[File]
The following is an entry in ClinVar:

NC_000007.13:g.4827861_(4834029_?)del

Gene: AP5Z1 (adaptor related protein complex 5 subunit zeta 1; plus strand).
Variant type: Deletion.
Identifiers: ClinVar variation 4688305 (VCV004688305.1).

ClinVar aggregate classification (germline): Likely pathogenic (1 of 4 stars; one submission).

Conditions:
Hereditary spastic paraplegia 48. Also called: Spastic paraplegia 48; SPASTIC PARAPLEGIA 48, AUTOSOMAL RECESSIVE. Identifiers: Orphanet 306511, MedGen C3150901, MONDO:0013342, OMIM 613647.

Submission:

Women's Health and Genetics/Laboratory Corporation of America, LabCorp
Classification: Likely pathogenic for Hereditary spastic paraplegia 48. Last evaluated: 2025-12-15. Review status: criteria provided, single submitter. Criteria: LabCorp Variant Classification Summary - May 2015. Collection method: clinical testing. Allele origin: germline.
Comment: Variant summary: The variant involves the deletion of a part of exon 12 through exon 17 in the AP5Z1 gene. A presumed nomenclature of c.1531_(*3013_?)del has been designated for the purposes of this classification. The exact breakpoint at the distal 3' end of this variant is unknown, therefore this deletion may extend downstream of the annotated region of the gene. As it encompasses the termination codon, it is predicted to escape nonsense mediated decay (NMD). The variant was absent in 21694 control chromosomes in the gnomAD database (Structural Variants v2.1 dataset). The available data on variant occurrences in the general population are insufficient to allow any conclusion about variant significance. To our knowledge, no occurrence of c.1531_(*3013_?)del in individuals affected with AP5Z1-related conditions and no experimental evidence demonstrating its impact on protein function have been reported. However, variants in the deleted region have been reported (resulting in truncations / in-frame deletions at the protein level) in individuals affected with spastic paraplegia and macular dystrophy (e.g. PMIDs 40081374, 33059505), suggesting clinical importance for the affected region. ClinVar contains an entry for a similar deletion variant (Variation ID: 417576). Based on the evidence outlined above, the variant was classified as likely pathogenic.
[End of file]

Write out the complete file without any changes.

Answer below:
The following is an entry in ClinVar:

NC_000007.13:g.4827861_(4834029_?)del

Gene: AP5Z1 (adaptor related protein complex 5 subunit zeta 1; plus strand).
Variant type: Deletion.
Identifiers: ClinVar variation 4688305 (VCV004688305.1).

ClinVar aggregate classification (germline): Likely pathogenic (1 of 4 stars; one submission).

Conditions:
Hereditary spastic paraplegia 48. Also called: Spastic paraplegia 48; SPASTIC PARAPLEGIA 48, AUTOSOMAL RECESSIVE. Identifiers: Orphanet 306511, MedGen C3150901, MONDO:0013342, OMIM 613647.

Submission:

Women's Health and Genetics/Laboratory Corporation of America, LabCorp
Classification: Likely pathogenic for Hereditary spastic paraplegia 48. Last evaluated: 2025-12-15. Review status: criteria provided, single submitter. Criteria: LabCorp Variant Classification Summary - May 2015. Collection method: clinical testing. Allele origin: germline.
Comment: Variant summary: The variant involves the deletion of a part of exon 12 through exon 17 in the AP5Z1 gene. A presumed nomenclature of c.1531_(*3013_?)del has been designated for the purposes of this classification. The exact breakpoint at the distal 3' end of this variant is unknown, therefore this deletion may extend downstream of the annotated region of the gene. As it encompasses the termination codon, it is predicted to escape nonsense mediated decay (NMD). The variant was absent in 21694 control chromosomes in the gnomAD database (Structural Variants v2.1 dataset). The available data on variant occurrences in the general population are insufficient to allow any conclusion about variant significance. To our knowledge, no occurrence of c.1531_(*3013_?)del in individuals affected with AP5Z1-related conditions and no experimental evidence demonstrating its impact on protein function have been reported. However, variants in the deleted region have been reported (resulting in truncations / in-frame deletions at the protein level) in individuals affected with spastic paraplegia and macular dystrophy (e.g. PMIDs 40081374, 33059505), suggesting clinical importance for the affected region. ClinVar contains an entry for a similar deletion variant (Variation ID: 417576). Based on the evidence outlined above, the variant was classified as likely pathogenic.